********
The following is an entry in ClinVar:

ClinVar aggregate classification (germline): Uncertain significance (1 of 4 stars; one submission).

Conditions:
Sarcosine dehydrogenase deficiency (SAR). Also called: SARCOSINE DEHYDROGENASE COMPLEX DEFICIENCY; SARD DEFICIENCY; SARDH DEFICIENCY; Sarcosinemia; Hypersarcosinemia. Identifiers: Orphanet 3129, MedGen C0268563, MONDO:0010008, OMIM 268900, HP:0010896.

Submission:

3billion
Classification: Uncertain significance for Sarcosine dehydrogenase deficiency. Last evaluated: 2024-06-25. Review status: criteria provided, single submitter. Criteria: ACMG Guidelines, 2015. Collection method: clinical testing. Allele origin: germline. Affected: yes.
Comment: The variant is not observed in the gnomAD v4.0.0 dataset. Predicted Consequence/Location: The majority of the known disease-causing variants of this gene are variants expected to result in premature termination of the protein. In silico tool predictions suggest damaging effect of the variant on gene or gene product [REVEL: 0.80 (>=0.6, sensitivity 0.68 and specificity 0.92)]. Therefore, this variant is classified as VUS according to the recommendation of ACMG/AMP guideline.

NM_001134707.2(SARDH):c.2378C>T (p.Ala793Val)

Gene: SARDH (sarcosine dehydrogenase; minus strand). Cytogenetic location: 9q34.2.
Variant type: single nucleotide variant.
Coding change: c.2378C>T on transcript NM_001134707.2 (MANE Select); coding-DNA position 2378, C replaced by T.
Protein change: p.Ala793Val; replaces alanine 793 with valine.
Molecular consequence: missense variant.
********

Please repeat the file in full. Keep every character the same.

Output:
The following is an entry in ClinVar:

ClinVar aggregate classification (germline): Uncertain significance (1 of 4 stars; one submission).

Conditions:
Sarcosine dehydrogenase deficiency (SAR). Also called: SARCOSINE DEHYDROGENASE COMPLEX DEFICIENCY; SARD DEFICIENCY; SARDH DEFICIENCY; Sarcosinemia; Hypersarcosinemia. Identifiers: Orphanet 3129, MedGen C0268563, MONDO:0010008, OMIM 268900, HP:0010896.

Submission:

3billion
Classification: Uncertain significance for Sarcosine dehydrogenase deficiency. Last evaluated: 2024-06-25. Review status: criteria provided, single submitter. Criteria: ACMG Guidelines, 2015. Collection method: clinical testing. Allele origin: germline. Affected: yes.
Comment: The variant is not observed in the gnomAD v4.0.0 dataset. Predicted Consequence/Location: The majority of the known disease-causing variants of this gene are variants expected to result in premature termination of the protein. In silico tool predictions suggest damaging effect of the variant on gene or gene product [REVEL: 0.80 (>=0.6, sensitivity 0.68 and specificity 0.92)]. Therefore, this variant is classified as VUS according to the recommendation of ACMG/AMP guideline.

NM_001134707.2(SARDH):c.2378C>T (p.Ala793Val)

Gene: SARDH (sarcosine dehydrogenase; minus strand). Cytogenetic location: 9q34.2.
Variant type: single nucleotide variant.
Coding change: c.2378C>T on transcript NM_001134707.2 (MANE Select); coding-DNA position 2378, C replaced by T.
Protein change: p.Ala793Val; replaces alanine 793 with valine.
Molecular consequence: missense variant.